Theoretical and Applied Climatology

, Volume 119, Issue 3–4, pp 733–755 | Cite as

Spatial source attribution of measured urban eddy covariance CO2 fluxes

  • B. CrawfordEmail author
  • A. Christen
Original Paper


Interpretation of tower-based eddy covariance (EC) carbon dioxide flux (F C ) measurements in urban areas is challenging because of the location bias of EC instruments. This bias results from EC point measurements taken above a complex CO2 source/sink surface that is spatially heterogeneous at scales approaching or exceeding those of the turbulent flux source areas. This makes it difficult to accomplish traditional measurement objectives such as calculating spatially unbiased ecosystem-wide cumulative F C totals or objectively comparing F C during different environmental conditions (e.g., day vs. night or seasonal differences). This study uses a multiyear F C dataset measured over a residential area of Vancouver, BC, Canada from a 30-m flux tower in close proximity to a busy traffic intersection on one side. The F C measurements are analyzed using surface geospatial data and turbulent flux source area models to exploit location bias to develop methods to statistically model individual emissions and uptake processes in terms of environmental controls and surface land cover. The empirical relations between controls and measured F C are used to spatially and temporally downscale individual CO2 emissions/uptake processes that are then used to create high-resolution maps (20 m) and calculate ecosystem-wide F C at temporal resolutions of 30 min to 1 year. At this site, the modeled ecosystem-wide annual net F C total is calculated as 6.42 kg C m−2 year−1 with traffic emissions estimated to account for 68.8 % of the total net emissions. Building sources contribute 27.9 %, respiration from soil and vegetation is 5.5 %, respiration from humans 5.0 %, and photosynthesis offsets are −7.2 % of the annual net total. The statistical models developed here are then tested by direct comparison to independent EC measurements using land cover scalings derived from 30-min source area models. Results are also scaled to ecosystem-averaged land cover to compare results to independent emissions/uptake models.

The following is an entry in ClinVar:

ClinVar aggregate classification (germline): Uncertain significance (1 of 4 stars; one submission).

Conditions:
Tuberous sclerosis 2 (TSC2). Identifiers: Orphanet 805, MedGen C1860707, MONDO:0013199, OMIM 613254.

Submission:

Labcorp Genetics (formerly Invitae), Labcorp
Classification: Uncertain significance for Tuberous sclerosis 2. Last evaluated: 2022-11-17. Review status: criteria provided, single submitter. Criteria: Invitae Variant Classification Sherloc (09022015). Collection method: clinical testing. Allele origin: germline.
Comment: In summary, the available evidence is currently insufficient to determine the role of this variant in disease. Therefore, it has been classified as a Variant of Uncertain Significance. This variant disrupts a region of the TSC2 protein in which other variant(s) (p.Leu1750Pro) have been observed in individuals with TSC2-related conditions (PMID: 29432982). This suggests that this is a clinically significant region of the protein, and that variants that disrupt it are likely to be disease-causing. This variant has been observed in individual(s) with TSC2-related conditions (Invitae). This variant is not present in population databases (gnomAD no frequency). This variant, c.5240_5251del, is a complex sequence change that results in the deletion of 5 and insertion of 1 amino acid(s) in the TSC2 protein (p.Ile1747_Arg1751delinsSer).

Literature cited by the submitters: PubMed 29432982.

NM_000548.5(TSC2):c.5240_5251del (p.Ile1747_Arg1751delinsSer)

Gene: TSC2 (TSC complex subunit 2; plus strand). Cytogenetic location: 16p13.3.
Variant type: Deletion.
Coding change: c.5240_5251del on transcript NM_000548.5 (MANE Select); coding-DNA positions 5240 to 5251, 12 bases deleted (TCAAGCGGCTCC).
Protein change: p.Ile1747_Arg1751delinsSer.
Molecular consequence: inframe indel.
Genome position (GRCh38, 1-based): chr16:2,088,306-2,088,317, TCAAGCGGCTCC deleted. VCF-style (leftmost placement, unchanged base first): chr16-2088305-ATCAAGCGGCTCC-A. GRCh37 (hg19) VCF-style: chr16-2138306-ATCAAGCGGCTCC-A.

Land Cover Source Area Leaf Area Index Eddy Covariance Flux Tower 
These keywords were added by machine and not by the authors. This process is experimental and the keywords may be updated as the learning algorithm improves.



The current research was funded by the Canadian Foundation for Climate and Atmospheric Sciences (CFCAS) as part of the network Environmental Prediction in Canadian Cities (EPiCC) and by an NSERC Discovery Grant “Direct measurement of greenhouse gas exchange in urban ecosystems.” Selected research infrastructure on the tower was supported by NSERC RTI and CFI/BCKDF. We acknowledge the support of the City of Vancouver and Environment Canada for providing additional data and BC Hydro for granting access to the tower site.

We further acknowledge the significant scientific, technical, and administrative support of staff and students at the University of British Columbia in providing remote sensing data, geospatial data and supporting the technical aspects of the long-term measurements: N. Coops, N. Goodwin, E. Heyman, R. Ketler, S. Lapsky, K. Liss, Z. Nesic, J. Ranada, C. Siemens, M. van der Laan and R. Tooke.


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Copyright information

© Springer-Verlag Wien 2014

Authors and Affiliations

  1. 1.Department of GeographyUniversity of British ColumbiaVancouverCanada
  2. 2.Department of Geography / Atmospheric Science ProgramUniversity of British ColumbiaVancouverCanada

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